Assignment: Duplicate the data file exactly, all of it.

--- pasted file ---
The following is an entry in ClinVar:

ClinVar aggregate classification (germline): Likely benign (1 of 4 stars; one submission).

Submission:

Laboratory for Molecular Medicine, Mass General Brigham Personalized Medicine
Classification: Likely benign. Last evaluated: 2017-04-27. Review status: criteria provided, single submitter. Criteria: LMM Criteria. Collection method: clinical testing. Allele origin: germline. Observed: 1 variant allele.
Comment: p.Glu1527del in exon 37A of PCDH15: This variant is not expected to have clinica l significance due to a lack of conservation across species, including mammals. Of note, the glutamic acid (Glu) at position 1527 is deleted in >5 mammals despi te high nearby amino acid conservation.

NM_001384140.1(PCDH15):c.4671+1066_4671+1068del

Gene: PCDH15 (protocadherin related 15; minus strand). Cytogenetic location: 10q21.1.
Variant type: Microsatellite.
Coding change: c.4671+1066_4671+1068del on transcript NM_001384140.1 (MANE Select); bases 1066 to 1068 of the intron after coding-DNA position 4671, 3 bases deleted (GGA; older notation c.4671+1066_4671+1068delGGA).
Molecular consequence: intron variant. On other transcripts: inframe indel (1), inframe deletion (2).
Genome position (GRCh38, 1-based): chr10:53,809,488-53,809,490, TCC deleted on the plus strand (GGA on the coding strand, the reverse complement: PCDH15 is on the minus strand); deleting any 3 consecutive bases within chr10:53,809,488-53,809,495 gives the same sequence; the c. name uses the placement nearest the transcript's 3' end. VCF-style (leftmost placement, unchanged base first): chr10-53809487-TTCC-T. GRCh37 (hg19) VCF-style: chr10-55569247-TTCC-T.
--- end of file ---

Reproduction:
The following is an entry in ClinVar:

ClinVar aggregate classification (germline): Likely benign (1 of 4 stars; one submission).

Submission:

Laboratory for Molecular Medicine, Mass General Brigham Personalized Medicine
Classification: Likely benign. Last evaluated: 2017-04-27. Review status: criteria provided, single submitter. Criteria: LMM Criteria. Collection method: clinical testing. Allele origin: germline. Observed: 1 variant allele.
Comment: p.Glu1527del in exon 37A of PCDH15: This variant is not expected to have clinica l significance due to a lack of conservation across species, including mammals. Of note, the glutamic acid (Glu) at position 1527 is deleted in >5 mammals despi te high nearby amino acid conservation.

NM_001384140.1(PCDH15):c.4671+1066_4671+1068del

Gene: PCDH15 (protocadherin related 15; minus strand). Cytogenetic location: 10q21.1.
Variant type: Microsatellite.
Coding change: c.4671+1066_4671+1068del on transcript NM_001384140.1 (MANE Select); bases 1066 to 1068 of the intron after coding-DNA position 4671, 3 bases deleted (GGA; older notation c.4671+1066_4671+1068delGGA).
Molecular consequence: intron variant. On other transcripts: inframe indel (1), inframe deletion (2).
Genome position (GRCh38, 1-based): chr10:53,809,488-53,809,490, TCC deleted on the plus strand (GGA on the coding strand, the reverse complement: PCDH15 is on the minus strand); deleting any 3 consecutive bases within chr10:53,809,488-53,809,495 gives the same sequence; the c. name uses the placement nearest the transcript's 3' end. VCF-style (leftmost placement, unchanged base first): chr10-53809487-TTCC-T. GRCh37 (hg19) VCF-style: chr10-55569247-TTCC-T.